William Faulkner was a Nobel and Pulitzer prize-winning American novelist and short story writer. Many recognize him as one of the greatest fictional writers of the 20th century. Early days William Cuthbert Falkner (older spelling) was born on September 25, 1897, in New Albany, Mississippi, the eldest of four sons born to Murry and Maud Butler Falkner. His great-grandfather, William Clark Falkner, was an important figure in Mississippi history. He served in the Confederate Army as a colonel, founded a railroad, and was the namesake for the town of Falkner in nearby Tippah County. The colonel was a significant role model for William; the latter would model his fictional character, Colonel John Sartoris, after his great-grandfather. The family moved to Oxford, Mississippi, when William was five years old. William began to write poetry at the age of 13. He attended Oxford High School, but dropped out before graduating and worked in his grandfather’s bank for a while. William attempted to enlist in the U.S. Army, but was rejected because he was too short. He then enlisted in the British Royal Air Force in Canada; it is believed that he then changed the spelling of his last name to Faulkner. William served with the RAF during World War I, but saw no action. He returned to Oxford in December 1918, full of numerous stories of his adventures in the RAF. Many were highly exaggerated or patently untrue, including injuries that left him with constant pain and a silver plate in his head. Education and early writing In 1919, William enrolled at the University of Mississippi in Oxford under a special provision for war veterans. While attending the university, he published poems and short stories in the campus newspaper, the Mississippian. He also submitted artwork to the university yearbook. In the fall of 1920, after three semesters of study, William dropped out. In 1921, Faulkner moved to New York City and worked in a bookstore. He moved back to Oxford and worked as a postmaster in the University of Mississippi’s post office from 1922 to 1924. That was not a good job for Faulkner; he resigned following an inspection by the postal inspector. It seems he was constantly reading on the job, losing mail, and was not helpful to customers. Faulkner then moved to New Orleans, Louisiana, in 1925. He was encouraged by friend Sherwood Anderson to write fiction. He drew from his service with the RAF to write his first novel, Soldiers’ Play, published in 1926. Faulkner also took some advice and wrote about his native region. He created Yoncona County, later renamed Yoknapatawpha, which was based upon his family history, specifically his great-grandfather. In 1929, Sartoris was published. Marriage and the Nobel Prize In June 1929, Faulkner married Estelle Oldham Franklin, his childhood sweetheart, who had divorced her first husband. In 1930, they purchased a traditional, Southern pillared house in Oxford, which William named Rowan Oak. In 1933, Faulkner began to take flying lessons, and he purchased his own aircraft. To make a living to support Estelle and their three children, William worked over the next 20 years in Hollywood on several screenplays, from Today We Live in 1933 to Land of the Pharaohs in 1955. In 1949 he won the Nobel Prize in Literature, and when Faulkner accepted the prize, his acceptance speech was delivered in such a low and rapid voice, that few could make it out. However, when it was published in the paper the following day, the speech was recognized as one of the finest ever given at a Nobel ceremony. He began:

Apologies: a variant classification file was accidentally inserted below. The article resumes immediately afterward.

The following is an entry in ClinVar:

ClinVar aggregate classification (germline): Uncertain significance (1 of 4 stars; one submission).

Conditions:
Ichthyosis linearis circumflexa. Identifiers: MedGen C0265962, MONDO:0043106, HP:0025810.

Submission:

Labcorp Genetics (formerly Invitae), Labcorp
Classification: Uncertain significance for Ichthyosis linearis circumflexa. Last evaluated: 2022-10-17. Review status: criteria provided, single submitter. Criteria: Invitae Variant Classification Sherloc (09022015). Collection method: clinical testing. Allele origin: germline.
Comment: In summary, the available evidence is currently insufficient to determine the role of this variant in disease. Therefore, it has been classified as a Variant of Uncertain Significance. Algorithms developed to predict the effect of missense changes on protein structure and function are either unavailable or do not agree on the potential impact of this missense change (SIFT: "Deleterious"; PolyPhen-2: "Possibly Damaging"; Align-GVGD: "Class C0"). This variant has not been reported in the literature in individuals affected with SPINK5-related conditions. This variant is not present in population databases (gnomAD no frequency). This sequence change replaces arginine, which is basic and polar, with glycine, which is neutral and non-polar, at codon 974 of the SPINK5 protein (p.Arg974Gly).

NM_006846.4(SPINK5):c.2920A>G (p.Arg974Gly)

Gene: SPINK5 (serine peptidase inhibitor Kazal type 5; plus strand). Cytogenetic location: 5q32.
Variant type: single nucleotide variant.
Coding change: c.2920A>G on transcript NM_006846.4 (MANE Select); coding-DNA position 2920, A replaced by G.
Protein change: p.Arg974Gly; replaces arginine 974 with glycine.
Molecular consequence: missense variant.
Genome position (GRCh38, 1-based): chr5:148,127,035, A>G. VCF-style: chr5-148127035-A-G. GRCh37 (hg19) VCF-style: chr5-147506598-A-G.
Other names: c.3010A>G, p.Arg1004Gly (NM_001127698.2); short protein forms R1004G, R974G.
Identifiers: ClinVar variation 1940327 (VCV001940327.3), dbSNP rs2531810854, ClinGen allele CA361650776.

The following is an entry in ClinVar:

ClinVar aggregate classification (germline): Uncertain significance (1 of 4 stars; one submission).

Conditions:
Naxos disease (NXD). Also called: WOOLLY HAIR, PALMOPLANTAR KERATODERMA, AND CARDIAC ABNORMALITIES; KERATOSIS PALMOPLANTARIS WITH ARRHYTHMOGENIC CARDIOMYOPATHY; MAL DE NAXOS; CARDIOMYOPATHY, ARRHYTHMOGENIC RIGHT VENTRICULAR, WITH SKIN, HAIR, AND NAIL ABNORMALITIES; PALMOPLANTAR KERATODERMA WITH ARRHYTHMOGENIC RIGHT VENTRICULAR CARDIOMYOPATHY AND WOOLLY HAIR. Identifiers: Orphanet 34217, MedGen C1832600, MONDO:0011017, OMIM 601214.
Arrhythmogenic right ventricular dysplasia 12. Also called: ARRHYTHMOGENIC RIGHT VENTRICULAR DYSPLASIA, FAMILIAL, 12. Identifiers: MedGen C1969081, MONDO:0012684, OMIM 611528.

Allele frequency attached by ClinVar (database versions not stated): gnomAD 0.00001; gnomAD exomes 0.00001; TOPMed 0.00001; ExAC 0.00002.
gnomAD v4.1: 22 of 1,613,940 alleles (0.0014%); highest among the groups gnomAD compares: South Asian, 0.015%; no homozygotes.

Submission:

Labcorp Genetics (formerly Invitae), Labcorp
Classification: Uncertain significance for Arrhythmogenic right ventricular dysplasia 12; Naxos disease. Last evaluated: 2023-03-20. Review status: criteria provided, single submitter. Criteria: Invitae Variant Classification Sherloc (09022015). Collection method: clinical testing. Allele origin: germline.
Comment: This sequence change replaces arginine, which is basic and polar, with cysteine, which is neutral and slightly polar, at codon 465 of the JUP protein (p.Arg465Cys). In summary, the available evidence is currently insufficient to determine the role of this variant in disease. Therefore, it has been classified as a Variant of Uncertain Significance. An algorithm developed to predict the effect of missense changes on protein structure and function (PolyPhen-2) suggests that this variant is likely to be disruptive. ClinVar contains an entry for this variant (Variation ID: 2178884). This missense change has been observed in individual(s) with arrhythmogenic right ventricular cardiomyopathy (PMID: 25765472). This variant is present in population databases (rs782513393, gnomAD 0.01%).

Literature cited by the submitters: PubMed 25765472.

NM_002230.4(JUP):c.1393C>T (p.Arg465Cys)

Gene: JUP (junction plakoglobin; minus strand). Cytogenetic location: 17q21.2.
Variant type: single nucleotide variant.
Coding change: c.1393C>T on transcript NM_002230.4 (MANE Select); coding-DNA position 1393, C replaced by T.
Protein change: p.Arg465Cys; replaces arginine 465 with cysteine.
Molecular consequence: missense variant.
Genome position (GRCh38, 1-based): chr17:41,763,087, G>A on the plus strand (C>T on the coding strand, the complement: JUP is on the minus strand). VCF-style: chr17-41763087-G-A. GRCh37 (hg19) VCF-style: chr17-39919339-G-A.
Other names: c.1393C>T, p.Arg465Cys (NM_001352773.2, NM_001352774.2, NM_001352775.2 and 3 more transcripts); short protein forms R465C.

I feel that this award was not made to me as a man, but to my work -- a life's work in the agony and sweat of the human spirit, not for glory and least of all for profit, but to create out of the materials of the human spirit something which did not exist before. So this award is only mine in trust. It will not be difficult to find a dedication for the money part of it commensurate with the purpose and significance of its origin. But I would like to do the same with the acclaim too, by using this moment as a pinnacle from which I might be listened to by the young men and women already dedicated to the same anguish and travail, among whom is already that one who will some day stand here where I am standing. Our tragedy today is a general and universal physical fear so long sustained by now that we can even bear it. There are no longer problems of the spirit. There is only the question: When will I be blown up? Because of this, the young man or woman writing today has forgotten the problems of the human heart in conflict with itself which alone can make good writing because only that is worth writing about, worth the agony and the sweat.In 1951, Requiem for a Nun was published, and his first Puliter Prize novel, A Fable, was published in 1954. Faulkner continued the story of the Snopes family, begun in 1940 with The Hamlet, with The Town (1957), and The Mansion (1959). Faulkner's final novel, entitled The Reivers, was written in 1961. He dedicated the work to “Victoria, Mark, Paul, William, Burks,” his grandchildren by his two stepchildren and biological daughter. The novel, published in June 1962, would win a second, posthumous Pulitzer Prize for fiction. Days of pain In June 1962, Faulkner suffered his third fall from a horse. He was in constant pain, and his health was failing quickly. On July 6, 1962, Faulkner died of a heart attack at the age of 64, on his great-grandfather’s birthday. William Faulker's remains were buried on July 7, 1962, at St. Peter’s Cemetery in Oxford, Mississippi.